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femoral neck fractures in young patients

Imagine this scenario…a young male patient who is an avid marathon runner who fell while hiking and sustained a fracture of the femoral neck.  He has minimal co-morbid medical conditions, is brought to the hospital within 2 hours of the injury, and he has no other injuries or abnormalities that would preclude him from going to the operating room.  In addition, there is every reason to believe that this patient is likely to have excellent bone mineral density and the purchase of screws in the bone will be extremely solid.  This patient deserves the best possible chance at keeping their native hip.  The patient is young, his healing potential is very good, and he expects to be able to return to activities such as running and arduous hiking that are not advisable for people with prosthetic joints.

For example, here is the pre-operative xray of a patient in his late 40′s who sustained a fracture of the femoral neck. Even though the fracture is somewhat displaced, this patient was immediately taken to the operating room where the fracture was fixed with 3 7.3mm cannulated screws.  IF the blood supply to the femoral head was not torn or kinked by the fracture and the fracture heals, this person will have a basically normal hip until later in life when arthritis is likely to set in.  Without prompt treatment, it is much more likely that this patient will require a half of a hip replacement which is not likely to be a great long term solution for a patient who is so young…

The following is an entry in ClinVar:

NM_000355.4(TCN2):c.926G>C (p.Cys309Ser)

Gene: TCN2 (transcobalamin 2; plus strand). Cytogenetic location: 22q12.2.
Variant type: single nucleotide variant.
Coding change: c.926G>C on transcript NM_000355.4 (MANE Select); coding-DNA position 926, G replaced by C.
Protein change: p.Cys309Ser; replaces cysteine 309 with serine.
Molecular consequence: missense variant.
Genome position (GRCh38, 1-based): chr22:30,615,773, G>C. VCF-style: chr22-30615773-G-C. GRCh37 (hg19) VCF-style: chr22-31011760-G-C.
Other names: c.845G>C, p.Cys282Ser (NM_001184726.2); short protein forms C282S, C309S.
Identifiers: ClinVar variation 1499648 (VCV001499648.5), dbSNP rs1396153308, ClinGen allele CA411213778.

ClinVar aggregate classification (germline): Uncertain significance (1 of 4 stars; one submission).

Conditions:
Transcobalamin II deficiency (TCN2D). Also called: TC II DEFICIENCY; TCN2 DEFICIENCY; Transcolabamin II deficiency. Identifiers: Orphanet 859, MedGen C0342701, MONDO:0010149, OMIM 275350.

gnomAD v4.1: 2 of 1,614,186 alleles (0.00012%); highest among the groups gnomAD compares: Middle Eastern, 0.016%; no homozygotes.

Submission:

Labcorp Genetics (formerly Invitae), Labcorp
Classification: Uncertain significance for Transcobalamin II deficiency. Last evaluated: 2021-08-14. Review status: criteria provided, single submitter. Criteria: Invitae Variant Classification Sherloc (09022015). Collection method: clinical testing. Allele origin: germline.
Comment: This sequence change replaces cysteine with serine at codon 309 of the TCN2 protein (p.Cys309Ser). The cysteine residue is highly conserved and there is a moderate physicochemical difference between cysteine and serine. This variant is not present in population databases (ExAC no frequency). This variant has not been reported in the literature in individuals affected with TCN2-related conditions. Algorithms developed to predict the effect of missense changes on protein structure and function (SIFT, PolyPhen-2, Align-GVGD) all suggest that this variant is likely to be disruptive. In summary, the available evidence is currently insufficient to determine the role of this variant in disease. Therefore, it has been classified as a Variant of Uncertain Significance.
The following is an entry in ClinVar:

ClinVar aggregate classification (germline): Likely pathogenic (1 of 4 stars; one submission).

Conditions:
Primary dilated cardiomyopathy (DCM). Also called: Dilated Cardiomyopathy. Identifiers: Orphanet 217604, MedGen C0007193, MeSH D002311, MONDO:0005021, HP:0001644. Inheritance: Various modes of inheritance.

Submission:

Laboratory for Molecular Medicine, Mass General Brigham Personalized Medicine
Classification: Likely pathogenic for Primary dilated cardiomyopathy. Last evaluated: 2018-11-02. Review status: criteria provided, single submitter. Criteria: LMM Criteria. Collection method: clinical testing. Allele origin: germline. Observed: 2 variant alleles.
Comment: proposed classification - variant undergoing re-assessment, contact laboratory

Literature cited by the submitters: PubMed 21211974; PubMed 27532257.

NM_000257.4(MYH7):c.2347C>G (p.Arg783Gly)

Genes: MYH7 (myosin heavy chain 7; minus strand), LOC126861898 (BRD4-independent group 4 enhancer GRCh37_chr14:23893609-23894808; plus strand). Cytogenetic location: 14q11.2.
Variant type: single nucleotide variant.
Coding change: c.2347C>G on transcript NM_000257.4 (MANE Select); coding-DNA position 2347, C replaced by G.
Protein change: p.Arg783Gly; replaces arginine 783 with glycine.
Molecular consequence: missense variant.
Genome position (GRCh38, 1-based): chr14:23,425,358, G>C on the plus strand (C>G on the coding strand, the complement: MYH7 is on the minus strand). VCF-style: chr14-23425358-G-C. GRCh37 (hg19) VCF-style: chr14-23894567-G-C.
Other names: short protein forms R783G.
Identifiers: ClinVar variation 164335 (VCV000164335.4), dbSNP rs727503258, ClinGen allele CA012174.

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In this setting, this is a relative orthopedic emergency.  The longer the fracture is left in a displaced position, the more likely it is that the artery that supplies the femoral head is going to clot, tear, or fail to be able to supply the femoral head with an adequate amount of blood after the fracture has been fixed.  This patient should go to the operating room in the middle of the night if necessary.  Everyone agrees that this patient should be fixed emergently, but there is considerable debate about the best procedure.  Dr. Mark Swiontkowski was one of the early champions of the notion that these fractures should be treated as a surgical emergency.  He has also suggested that performing an open reduction and a capsultomy (opening the hip capsule in order to evacuate the blood in the hip joint that is under pressure) may improve the chance that the head will revascularize.  However, in a recent article in the journal Instructional Course Lectures he notes that the role of a capsulotomy in the treatment of femoral neck fractures is still controversial.  The complete abstract of the this lecture, which is a succinct explanation of the current consensus opinion on the management of femoral neck fractures in younger patients is located here.

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